Anchorage Daily News reporter Kyle Hopkins reports today that Rep. Don Young (pictured at left courtesy of his official website) is endorsing former Arkansas Gov. Mike Huckabee for President, according to a member of Young's Congressional staff. Because neither Young's staff nor the Huckabee campaign has officially released the information yet, Hopkins has merely posted this story on his Alaska Politics blog, operated under the official auspices of the ADN, rather than on the front page.
Huckabee hasn't formally announced he's running, but has formed an "exploratory committee." As for the endorsement, “We have a release, we haven’t put it out yet," said Alice Stewart, a spokeswoman for the committee.
According to an April 18th, 2005 Associated Press story, Young and Huckabee have gone duck hunting together in the past, and a chunk of Young's campaign donations that year came from Arkansas. Here's a snippet from AP reporter James Jefferson's story:
With hopes for better highways, contributors in traditionally Democratic southeastern Arkansas topped the list of givers to a key Republican's congressional campaign during the first quarter of the year, campaign finance records showed Monday.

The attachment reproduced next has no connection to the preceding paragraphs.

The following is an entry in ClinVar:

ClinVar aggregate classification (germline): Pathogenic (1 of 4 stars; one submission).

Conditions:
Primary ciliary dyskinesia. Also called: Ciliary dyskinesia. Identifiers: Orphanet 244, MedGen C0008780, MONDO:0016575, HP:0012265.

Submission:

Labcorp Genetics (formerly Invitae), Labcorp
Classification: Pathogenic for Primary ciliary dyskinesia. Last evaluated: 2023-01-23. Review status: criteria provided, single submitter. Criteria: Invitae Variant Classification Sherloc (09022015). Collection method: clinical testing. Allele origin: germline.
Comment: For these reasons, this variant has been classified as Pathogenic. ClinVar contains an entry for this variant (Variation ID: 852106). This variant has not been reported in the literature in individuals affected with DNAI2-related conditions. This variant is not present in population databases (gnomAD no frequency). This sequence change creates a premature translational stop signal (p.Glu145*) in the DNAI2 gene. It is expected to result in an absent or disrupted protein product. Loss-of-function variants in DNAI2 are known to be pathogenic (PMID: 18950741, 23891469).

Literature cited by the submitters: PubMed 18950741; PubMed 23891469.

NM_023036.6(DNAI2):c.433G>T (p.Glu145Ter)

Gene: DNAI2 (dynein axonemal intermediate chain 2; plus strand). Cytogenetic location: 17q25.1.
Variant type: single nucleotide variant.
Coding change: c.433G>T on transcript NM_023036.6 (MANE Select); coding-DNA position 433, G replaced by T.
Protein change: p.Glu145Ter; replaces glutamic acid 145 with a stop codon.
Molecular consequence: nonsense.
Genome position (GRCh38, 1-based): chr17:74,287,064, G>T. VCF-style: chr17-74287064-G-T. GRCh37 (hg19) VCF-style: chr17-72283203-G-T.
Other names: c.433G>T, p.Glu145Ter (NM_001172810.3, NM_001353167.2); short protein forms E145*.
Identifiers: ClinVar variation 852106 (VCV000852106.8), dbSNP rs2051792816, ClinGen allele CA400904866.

Arkansans gave $113,826 to U.S. Rep. Don Young's campaign, about one third of the $391,204 the Alaska congressman raised through March and nearly five times the $24,350 in contributions Young received from his home state ...
According to Wikipedia, Mike Huckabee (pictured at left courtesy of Takungpao.com) served as governor of Arkansas from 1996-2007, giving him the third longest tenure of any governor in the state's history. According to the MikeHuckabeePresident2008 blog, which has NO official connection with the Huckabee campaign, Huckabee is socially and fiscally conservative, is pro-life, pro-Second Amendment, and supports the "castle doctrine". However, his administration was not without controversy. His use of official state aircraft as well as "donated" private aircraft earned him critical media scrutiny during his last administration. Here's a typical account posted on the Arkansas Times website in June 2006 (the fourth largest newspaper in the state), a "hippie" newspaper after the manner of the Anchorage Press.